Pahlo Art Center opening shows off the facility and the artists
The opening Friday, April 14, of the Pahlo Art Center's new show, "Show Me Talent -- A Unique and Comprehensive Collection of Missouri Art," was a chance to show off two kinds of art, the kind put on display in the building and improvements to the building itself.
The first kind may have been the main focus of attention for patrons attending the opening reception of the show. They were able to wander through the 12 completed studios, enjoying the art displayed there and along the walls of the first and second floor corridors.
Among the works displayed were the winners of the juried show. In the professional competition, Jerrold Carton received first place with his oil painting, "The Migration," and Lloyd Bennett received second place with his acrylic work, "Rhapsody in Color."
In the amateur competition, Jessica Huck was awarded first place for her acrylic painting, "Revealed (self portrait)," and Shawn Huston was awarded second place for a charcoal drawing called "The Prey."
In the youth category, Angel Curtis won with an oil painting called "Houses."
The show includes work by artists from around the area and the state, including Boonville, Rocheport, Cape Girardeau, Sedalia, Shawnee, Kan., Columbia and Kansas City, according to Dee Yoh.
The artists studios are also works of art, after a fashion, demonstrating the art of building renovation, taking a crumbling, dusty, abandoned space and making it not only inhabitable but attractive. Volunteers who have adopted rooms in the building fix things up themselves, according to Yoh, and a number of volunteers have helped with common areas like hallways.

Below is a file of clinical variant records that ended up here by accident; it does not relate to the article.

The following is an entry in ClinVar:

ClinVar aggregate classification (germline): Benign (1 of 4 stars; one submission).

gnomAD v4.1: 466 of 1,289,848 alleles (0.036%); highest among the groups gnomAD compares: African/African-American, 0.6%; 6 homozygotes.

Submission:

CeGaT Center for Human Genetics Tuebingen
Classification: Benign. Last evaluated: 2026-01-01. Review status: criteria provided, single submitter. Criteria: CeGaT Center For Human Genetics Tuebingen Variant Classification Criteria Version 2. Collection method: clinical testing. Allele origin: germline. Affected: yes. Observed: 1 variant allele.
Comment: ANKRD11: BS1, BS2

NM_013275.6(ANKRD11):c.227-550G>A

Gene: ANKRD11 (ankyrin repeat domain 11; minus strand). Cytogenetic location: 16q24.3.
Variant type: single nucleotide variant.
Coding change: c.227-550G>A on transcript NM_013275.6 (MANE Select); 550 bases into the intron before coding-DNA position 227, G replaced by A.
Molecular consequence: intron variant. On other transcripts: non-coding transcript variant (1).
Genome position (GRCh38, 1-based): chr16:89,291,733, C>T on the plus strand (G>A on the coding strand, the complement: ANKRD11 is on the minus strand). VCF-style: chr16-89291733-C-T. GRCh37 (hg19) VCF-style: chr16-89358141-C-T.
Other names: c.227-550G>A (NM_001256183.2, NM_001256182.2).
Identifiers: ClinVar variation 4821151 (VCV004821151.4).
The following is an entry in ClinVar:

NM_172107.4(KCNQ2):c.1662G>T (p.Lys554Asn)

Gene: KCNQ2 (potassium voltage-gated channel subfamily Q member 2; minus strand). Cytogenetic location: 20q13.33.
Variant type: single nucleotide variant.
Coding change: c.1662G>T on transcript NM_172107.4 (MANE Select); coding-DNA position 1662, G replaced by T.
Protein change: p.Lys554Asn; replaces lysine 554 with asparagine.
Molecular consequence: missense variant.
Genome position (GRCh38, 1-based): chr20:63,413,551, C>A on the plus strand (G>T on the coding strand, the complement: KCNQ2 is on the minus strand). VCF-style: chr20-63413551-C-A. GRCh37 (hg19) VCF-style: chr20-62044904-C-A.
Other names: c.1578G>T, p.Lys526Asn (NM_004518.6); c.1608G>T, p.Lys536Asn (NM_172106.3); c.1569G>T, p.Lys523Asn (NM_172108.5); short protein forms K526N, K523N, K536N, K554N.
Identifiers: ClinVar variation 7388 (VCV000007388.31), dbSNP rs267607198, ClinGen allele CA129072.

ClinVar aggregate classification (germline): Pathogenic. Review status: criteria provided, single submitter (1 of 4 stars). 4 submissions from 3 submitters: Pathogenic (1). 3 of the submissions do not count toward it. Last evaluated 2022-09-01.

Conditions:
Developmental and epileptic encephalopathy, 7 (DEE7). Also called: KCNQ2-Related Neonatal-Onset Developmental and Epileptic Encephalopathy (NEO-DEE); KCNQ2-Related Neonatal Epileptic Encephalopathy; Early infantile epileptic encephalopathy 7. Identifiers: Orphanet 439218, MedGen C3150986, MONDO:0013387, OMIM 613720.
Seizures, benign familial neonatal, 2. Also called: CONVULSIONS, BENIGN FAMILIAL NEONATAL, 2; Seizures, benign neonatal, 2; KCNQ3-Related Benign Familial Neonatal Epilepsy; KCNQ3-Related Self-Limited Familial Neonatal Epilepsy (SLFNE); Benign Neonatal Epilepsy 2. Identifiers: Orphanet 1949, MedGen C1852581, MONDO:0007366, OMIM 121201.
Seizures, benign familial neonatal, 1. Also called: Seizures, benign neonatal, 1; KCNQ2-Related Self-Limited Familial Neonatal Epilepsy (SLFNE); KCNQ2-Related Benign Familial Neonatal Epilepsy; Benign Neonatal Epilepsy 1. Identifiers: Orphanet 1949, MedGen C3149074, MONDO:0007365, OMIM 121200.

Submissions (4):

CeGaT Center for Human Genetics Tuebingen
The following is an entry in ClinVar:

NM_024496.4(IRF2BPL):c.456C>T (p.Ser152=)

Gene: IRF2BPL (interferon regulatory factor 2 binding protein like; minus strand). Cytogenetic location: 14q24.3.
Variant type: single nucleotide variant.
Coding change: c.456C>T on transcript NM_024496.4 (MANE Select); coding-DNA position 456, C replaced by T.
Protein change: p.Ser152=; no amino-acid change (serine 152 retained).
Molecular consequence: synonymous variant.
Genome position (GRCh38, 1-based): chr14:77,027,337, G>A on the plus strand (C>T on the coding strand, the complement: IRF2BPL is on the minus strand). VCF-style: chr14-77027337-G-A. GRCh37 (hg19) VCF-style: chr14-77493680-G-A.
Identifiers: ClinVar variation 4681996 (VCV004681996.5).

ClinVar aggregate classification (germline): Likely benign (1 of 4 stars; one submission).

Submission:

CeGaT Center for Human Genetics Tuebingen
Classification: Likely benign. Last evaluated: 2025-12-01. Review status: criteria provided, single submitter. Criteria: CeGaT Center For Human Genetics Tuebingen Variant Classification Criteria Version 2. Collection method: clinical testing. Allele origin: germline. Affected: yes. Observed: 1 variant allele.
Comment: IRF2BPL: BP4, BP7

Yoh said three more studios are in the process of being renovated and five rooms are available for adoption by artists or art organizations. For information on adopting a room, contact Pat O'Hanlon at (660) 831-1000.
The current show is free and will run Saturdays from 10 a.m. to 4 p.m. through June 10.
Jeremy Fry, program chair of Friends of the Pahlo Center, the group staging the show, noted that patrons for the first time will be able to select People's Choice Award winners.
The dollar-a-vote program "provides everyone the opportunity to share their opinions as well as help us be able to support the venture of revitalizing the old hospital," Fry said. "Sometimes people have a favorite piece overlooked by the judges they would like to see recognized."
The voting for the People's Choice awards will continue through the run of the show, according to Yoh.
The Pahlo Art Refinery recently was awarded a $10,000 grant from the Marshall Tourism Commission to support promotional efforts and to help with elevator repair.
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